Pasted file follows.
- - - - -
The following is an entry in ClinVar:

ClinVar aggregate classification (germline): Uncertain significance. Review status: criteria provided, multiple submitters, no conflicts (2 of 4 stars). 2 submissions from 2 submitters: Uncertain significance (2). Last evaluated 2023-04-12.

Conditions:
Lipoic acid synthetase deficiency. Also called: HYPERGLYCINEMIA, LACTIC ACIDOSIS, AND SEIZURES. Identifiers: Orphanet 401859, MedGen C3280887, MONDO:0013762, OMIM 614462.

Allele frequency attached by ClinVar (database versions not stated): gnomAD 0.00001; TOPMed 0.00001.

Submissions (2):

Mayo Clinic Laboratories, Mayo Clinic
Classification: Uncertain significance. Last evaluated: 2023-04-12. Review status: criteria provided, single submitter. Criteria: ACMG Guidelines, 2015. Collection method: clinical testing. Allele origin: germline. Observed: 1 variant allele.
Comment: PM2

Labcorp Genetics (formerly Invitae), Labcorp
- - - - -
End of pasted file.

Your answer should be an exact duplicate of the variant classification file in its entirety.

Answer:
The following is an entry in ClinVar:

ClinVar aggregate classification (germline): Uncertain significance. Review status: criteria provided, multiple submitters, no conflicts (2 of 4 stars). 2 submissions from 2 submitters: Uncertain significance (2). Last evaluated 2023-04-12.

Conditions:
Lipoic acid synthetase deficiency. Also called: HYPERGLYCINEMIA, LACTIC ACIDOSIS, AND SEIZURES. Identifiers: Orphanet 401859, MedGen C3280887, MONDO:0013762, OMIM 614462.

Allele frequency attached by ClinVar (database versions not stated): gnomAD 0.00001; TOPMed 0.00001.

Submissions (2):

Mayo Clinic Laboratories, Mayo Clinic
Classification: Uncertain significance. Last evaluated: 2023-04-12. Review status: criteria provided, single submitter. Criteria: ACMG Guidelines, 2015. Collection method: clinical testing. Allele origin: germline. Observed: 1 variant allele.
Comment: PM2

Labcorp Genetics (formerly Invitae), Labcorp